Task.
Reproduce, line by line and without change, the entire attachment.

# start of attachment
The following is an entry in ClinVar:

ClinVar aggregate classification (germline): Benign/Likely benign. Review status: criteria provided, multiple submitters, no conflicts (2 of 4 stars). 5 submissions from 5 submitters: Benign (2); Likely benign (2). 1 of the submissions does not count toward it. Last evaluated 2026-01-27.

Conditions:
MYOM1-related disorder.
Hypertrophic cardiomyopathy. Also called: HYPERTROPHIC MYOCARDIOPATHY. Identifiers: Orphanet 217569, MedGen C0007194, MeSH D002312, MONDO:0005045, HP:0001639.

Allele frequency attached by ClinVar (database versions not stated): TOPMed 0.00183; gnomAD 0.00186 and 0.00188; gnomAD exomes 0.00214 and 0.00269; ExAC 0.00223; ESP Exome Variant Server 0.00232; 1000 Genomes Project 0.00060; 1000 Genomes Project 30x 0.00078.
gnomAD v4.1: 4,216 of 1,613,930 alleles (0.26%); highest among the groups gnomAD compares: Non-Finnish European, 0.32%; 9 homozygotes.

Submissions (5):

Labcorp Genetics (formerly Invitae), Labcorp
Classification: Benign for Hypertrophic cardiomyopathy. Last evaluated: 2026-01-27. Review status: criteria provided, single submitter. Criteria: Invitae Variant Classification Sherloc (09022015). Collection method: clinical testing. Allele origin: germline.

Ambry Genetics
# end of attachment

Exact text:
The following is an entry in ClinVar:

ClinVar aggregate classification (germline): Benign/Likely benign. Review status: criteria provided, multiple submitters, no conflicts (2 of 4 stars). 5 submissions from 5 submitters: Benign (2); Likely benign (2). 1 of the submissions does not count toward it. Last evaluated 2026-01-27.

Conditions:
MYOM1-related disorder.
Hypertrophic cardiomyopathy. Also called: HYPERTROPHIC MYOCARDIOPATHY. Identifiers: Orphanet 217569, MedGen C0007194, MeSH D002312, MONDO:0005045, HP:0001639.

Allele frequency attached by ClinVar (database versions not stated): TOPMed 0.00183; gnomAD 0.00186 and 0.00188; gnomAD exomes 0.00214 and 0.00269; ExAC 0.00223; ESP Exome Variant Server 0.00232; 1000 Genomes Project 0.00060; 1000 Genomes Project 30x 0.00078.
gnomAD v4.1: 4,216 of 1,613,930 alleles (0.26%); highest among the groups gnomAD compares: Non-Finnish European, 0.32%; 9 homozygotes.

Submissions (5):

Labcorp Genetics (formerly Invitae), Labcorp
Classification: Benign for Hypertrophic cardiomyopathy. Last evaluated: 2026-01-27. Review status: criteria provided, single submitter. Criteria: Invitae Variant Classification Sherloc (09022015). Collection method: clinical testing. Allele origin: germline.

Ambry Genetics